“Needy Parents” Creating A Culture of Entitled Kids

Examples of American families living out of balance are easily found in today’s pop-culture phenomenon of reality-based television programming. And it’s easy to watch these shows and condemn the children and their outrageous behavior. But who’s really to blame?

In The Super Nanny, viewers watch a child care professional enter the lives of families ruled by spoiled, out-of-control children in an attempt to put the parents back in control. The MTV hit, My Super Sweet Sixteen documents extravagant birthday celebrations in which parents lavish their entitled teenagers with expensive gifts to avoid their wrath.

“Parents have become needy,” says parenting and education expert Malcolm Gauld. “They have created situations in their homes that have spiraled out of control and many are desperate to find help and don’t know where to turn.”

Rather than serve as mentors and disciplinarians in their children’s lives, parents are choosing to become their friends. It’s an effort to win over their children’s approval and maintain harmony in the home, but it has the unintended results of lowering the bar and causing a shift in the balance of power in the household — moving it from the parents to the children.

This parenting trend is spawning a generation of kids who feel and act entitled; who do not respond well to any kind of authority; and who are accustomed to being coaxed and manipulated with monetary rewards and empty compliments.

“Parents have become ineffectual in their efforts to reign in bad behavior and address the kind of attitudes most of us don’t like to be subjected to, much less see when we’re out in the world,” says Gauld. “Somewhere, somehow parents stopped paying attention to the kind of people they’re offering up to the world and more attention to how to make and keep their kids happy.”

But this harmful trend, says Gauld, is not irreversible. Gauld and his wife, Laura – who co-authored the parenting book, The Biggest Job We’ll Ever Have and who deliver workshops based on the book’s principles — offer a blueprint for shifting this course, which includes four guiding principles:

  1. Parents, understand the job — The foundation of parenting lies in a strong understanding of the responsibilities. Most of the unproductive habits parents pick up stem from the roles they want to play in their child’s life rather than from the role they need to play. Many adults parent in reaction to their own parents, rather than take the best from their life experiences, and learn from, accept and appreciate the struggles they overcame, and apply that wisdom to how they raise their kids.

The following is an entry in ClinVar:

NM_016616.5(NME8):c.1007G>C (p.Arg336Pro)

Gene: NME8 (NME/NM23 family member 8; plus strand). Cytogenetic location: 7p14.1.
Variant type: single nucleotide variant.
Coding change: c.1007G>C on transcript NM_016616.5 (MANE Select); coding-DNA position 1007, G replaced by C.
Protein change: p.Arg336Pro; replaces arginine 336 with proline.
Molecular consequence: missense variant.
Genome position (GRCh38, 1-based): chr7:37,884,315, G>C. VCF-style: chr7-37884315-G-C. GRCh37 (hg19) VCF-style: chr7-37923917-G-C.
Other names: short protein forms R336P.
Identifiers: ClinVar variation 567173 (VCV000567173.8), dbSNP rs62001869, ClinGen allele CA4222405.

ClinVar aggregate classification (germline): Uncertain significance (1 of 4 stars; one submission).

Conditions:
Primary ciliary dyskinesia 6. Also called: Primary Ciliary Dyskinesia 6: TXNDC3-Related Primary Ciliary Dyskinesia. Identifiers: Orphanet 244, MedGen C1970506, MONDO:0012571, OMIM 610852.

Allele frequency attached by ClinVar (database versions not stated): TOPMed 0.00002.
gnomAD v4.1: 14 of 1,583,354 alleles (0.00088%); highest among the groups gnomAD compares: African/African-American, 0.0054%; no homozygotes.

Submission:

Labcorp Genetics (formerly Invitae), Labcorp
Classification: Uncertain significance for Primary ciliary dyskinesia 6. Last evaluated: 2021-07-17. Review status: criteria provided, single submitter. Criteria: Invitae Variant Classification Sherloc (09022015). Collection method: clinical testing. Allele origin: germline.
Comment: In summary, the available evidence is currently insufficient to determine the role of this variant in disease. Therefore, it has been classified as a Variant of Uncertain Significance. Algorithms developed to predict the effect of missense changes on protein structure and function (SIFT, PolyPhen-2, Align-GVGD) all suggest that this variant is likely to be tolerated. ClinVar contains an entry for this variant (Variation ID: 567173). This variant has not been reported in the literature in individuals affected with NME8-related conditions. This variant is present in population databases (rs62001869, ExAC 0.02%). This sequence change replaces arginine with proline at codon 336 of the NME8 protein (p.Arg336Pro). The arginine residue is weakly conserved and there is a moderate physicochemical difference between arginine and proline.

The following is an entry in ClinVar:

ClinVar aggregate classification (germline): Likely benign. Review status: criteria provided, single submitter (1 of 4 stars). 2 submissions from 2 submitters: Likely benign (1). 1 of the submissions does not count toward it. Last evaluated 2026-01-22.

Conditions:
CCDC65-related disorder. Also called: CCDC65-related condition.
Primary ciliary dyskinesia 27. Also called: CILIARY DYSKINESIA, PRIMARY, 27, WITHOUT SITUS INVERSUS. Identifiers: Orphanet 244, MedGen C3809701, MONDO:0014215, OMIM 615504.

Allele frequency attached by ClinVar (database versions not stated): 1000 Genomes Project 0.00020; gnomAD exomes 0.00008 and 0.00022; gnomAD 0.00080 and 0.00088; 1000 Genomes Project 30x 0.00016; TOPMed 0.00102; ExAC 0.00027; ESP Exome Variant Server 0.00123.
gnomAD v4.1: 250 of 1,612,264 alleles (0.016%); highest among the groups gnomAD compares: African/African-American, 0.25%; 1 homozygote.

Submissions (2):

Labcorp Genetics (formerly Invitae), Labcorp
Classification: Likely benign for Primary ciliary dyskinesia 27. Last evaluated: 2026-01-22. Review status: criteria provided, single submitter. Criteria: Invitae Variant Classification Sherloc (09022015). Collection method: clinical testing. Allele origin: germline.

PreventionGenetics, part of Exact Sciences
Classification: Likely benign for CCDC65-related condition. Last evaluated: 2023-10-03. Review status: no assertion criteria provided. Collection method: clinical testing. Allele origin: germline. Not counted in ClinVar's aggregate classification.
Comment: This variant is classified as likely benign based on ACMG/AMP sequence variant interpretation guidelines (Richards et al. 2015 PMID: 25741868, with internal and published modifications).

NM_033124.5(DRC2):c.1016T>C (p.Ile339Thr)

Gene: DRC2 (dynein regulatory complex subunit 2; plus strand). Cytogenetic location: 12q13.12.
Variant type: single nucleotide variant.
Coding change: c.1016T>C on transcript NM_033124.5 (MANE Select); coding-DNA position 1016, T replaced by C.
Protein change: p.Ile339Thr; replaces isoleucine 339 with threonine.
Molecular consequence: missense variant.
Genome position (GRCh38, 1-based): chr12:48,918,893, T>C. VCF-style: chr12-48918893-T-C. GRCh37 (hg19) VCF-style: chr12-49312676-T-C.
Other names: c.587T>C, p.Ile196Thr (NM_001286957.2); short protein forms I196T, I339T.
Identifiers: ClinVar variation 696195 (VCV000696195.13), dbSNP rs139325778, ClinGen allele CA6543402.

2. Raise children to be accountable — Life requires young people to work hard, stick with things they don’t always want to do, and develop the inner strength to connect their dreams to an action plan. If parents do for their kids what they should do for themselves, they take away opportunities to develop the traits necessary to face life’s challenges with grit and dignity.
  3. Build family traditions — The big picture of raising children is done with the actions, routines, and practices that make up a lifetime of memories, habits, and character. It is never too late to start a family tradition, and often the value of these actions is seen looking back on one’s upbringing.
  4. Example is the true legacy to a child — Parents’ own character development will trump any successes and talents they think will inspire their children. Children are more inclined to develop high expectations for themselves when they see hard work and strong principles modeled and they are given a fine balance of space and direction to test that example on their own. Parents should tackle fears, find the courage to pursue dreams, and most importantly, model the curiosity to continue to grow.

A high school educator for more than 30 years and parenting expert, Gauld and his wife Laura address the parental “letting go” process and other issues with parents and families in their schools and the workshops.

“We try to help parents understand that what they do, what they pay attention to is what they reinforce in their kids’ lives. And if they’re worried because their kids are unprepared to take on the challenges of independent life, they have to take a look at what they pay attention to and maybe back off.”